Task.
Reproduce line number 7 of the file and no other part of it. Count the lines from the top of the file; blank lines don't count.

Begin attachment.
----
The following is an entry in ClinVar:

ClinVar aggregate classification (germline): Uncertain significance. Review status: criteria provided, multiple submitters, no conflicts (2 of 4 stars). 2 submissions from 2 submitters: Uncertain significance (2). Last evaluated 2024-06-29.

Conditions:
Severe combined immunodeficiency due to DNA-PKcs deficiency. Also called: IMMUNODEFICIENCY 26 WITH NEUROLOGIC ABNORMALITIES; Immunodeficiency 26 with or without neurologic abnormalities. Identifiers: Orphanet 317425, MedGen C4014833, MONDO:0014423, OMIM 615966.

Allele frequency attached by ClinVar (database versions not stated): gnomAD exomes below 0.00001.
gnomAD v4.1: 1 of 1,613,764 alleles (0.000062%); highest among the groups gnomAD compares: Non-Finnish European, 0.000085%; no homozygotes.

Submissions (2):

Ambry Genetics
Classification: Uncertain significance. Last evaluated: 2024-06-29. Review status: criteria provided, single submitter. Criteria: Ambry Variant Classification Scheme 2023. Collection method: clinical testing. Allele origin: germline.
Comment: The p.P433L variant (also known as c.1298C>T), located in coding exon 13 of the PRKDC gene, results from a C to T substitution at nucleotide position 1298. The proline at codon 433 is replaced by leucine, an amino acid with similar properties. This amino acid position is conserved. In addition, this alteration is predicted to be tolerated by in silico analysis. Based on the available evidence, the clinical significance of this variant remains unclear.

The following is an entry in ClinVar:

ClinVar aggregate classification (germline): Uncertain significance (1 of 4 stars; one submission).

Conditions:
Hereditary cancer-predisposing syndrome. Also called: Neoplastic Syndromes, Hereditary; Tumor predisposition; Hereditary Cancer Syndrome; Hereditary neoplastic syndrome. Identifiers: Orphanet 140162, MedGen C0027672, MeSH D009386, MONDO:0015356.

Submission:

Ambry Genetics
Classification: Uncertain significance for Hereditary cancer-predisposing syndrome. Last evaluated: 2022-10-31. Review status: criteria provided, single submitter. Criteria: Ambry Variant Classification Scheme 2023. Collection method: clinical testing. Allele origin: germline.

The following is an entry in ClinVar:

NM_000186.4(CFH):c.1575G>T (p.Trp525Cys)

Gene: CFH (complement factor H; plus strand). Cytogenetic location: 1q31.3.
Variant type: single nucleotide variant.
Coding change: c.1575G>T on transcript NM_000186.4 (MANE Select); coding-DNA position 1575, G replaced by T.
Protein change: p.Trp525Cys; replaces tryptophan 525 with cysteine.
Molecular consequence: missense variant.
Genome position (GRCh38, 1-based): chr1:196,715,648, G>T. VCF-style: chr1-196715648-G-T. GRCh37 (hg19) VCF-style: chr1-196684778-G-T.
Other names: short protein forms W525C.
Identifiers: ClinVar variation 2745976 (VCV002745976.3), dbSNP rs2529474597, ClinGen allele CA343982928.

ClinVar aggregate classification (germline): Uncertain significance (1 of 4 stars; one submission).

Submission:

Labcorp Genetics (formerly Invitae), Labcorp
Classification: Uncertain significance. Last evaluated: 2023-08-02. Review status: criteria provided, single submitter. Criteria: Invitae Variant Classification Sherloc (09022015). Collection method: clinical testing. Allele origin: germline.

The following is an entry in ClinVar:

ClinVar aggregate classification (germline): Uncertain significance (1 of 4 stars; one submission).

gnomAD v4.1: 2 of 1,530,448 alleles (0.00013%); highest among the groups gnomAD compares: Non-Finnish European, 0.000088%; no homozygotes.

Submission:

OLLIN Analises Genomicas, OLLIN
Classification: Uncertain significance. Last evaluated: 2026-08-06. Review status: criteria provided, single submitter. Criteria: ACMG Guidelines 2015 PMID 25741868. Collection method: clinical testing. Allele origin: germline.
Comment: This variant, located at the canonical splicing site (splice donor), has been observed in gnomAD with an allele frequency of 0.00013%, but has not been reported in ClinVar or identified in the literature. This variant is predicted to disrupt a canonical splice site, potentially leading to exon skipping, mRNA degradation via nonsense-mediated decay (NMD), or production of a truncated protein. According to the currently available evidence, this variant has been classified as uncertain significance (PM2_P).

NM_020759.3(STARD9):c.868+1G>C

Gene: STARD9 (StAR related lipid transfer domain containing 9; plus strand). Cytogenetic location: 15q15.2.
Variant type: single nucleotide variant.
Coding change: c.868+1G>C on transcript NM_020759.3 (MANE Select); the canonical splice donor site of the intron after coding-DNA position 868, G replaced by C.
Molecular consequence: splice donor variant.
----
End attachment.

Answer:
Submissions (2):